The chief culprit is usually the manager. After all, your manager is charged by giving you constructive criticism and commenting positively — or negatively — on your performance. In an ideal world, she would always do so in a highly professional manner, but since it’s not an ideal world and we are all human beings, sometimes she will be harsh or tactless, or won’t think about how her words are coming across.

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    Co-workers too may not meet our expectations of them as supportive, collaborative friends. A co-worker who ignores you, makes a snide comment about your appearance or behavior, or chooses to go to lunch with someone else may send the rejection sensitive into a tailspin. Suddenly, it can feel like the entire office is operating against you, and you get angry and your opinion of your work sours. This can be dangerous, because if you lash out at work, your reputation and even your job itself may be in jeopardy. Here are a few helpful ways for coping with rejection at work:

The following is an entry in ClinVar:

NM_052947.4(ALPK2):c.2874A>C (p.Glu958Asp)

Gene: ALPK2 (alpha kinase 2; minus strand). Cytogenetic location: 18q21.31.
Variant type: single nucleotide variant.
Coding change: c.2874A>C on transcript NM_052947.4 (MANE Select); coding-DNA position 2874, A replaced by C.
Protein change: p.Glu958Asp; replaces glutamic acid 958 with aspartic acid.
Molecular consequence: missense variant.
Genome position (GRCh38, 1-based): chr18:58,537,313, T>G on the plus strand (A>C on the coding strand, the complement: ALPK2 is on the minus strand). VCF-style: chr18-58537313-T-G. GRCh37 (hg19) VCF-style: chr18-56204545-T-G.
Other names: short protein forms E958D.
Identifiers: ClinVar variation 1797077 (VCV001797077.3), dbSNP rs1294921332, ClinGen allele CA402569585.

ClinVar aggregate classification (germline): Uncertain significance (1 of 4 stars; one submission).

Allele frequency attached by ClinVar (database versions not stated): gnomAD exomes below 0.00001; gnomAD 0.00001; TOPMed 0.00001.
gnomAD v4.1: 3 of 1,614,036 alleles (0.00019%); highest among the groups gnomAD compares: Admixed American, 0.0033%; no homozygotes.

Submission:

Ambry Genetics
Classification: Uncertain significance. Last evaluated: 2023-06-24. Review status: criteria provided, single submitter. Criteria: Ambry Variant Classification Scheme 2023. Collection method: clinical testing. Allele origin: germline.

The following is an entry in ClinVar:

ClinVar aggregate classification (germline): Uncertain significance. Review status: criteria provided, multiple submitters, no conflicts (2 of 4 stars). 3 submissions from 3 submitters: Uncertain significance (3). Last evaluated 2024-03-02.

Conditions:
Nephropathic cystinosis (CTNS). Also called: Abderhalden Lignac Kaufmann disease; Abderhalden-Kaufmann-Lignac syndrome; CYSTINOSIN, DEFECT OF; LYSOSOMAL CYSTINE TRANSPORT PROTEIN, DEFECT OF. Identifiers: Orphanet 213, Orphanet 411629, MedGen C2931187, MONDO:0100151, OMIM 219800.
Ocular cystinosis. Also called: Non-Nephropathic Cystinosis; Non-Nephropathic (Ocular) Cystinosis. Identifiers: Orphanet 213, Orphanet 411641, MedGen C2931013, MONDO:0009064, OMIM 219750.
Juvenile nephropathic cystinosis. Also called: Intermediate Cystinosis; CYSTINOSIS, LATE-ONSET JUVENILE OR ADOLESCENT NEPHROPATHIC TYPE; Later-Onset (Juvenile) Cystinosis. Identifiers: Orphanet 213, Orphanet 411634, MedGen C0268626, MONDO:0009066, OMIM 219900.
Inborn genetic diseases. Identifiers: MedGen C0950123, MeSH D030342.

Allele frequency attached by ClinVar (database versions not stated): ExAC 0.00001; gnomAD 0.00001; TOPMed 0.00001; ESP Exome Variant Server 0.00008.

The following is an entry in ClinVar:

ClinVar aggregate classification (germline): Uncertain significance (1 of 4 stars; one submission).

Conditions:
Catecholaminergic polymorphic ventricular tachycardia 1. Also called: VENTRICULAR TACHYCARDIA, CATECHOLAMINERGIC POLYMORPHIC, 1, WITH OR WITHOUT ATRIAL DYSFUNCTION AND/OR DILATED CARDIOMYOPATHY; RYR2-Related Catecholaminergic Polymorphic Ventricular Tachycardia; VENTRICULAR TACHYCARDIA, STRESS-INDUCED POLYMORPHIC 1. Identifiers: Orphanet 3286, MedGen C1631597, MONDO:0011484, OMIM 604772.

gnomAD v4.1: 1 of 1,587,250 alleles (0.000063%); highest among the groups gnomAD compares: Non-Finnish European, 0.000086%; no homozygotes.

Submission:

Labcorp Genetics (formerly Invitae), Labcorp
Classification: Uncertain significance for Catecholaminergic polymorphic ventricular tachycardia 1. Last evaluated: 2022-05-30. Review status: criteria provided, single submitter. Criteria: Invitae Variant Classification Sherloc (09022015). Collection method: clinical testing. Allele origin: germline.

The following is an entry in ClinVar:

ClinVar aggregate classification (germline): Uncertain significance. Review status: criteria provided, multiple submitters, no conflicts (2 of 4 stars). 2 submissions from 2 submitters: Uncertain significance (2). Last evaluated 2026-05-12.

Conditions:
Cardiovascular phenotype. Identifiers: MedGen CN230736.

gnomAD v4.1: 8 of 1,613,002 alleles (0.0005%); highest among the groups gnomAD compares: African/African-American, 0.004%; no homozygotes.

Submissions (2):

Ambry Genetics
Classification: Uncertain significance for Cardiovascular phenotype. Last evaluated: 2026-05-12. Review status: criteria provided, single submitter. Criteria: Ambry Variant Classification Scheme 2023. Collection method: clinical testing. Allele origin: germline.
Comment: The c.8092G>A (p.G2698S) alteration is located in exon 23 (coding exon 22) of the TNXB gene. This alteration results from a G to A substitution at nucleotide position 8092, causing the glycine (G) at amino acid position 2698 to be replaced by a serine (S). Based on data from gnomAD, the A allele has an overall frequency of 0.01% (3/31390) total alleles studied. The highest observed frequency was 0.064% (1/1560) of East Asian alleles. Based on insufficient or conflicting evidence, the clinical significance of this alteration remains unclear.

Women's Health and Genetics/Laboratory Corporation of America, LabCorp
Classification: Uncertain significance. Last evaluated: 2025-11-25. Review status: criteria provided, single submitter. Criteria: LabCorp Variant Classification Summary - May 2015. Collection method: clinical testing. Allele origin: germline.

Step away:  When someone hurts your feelings, excuse yourself from the situation and go to a private place. Relax and breathe deeply, and return to your office. Try not to see the person again until you’ve calmed down and gained some perspective.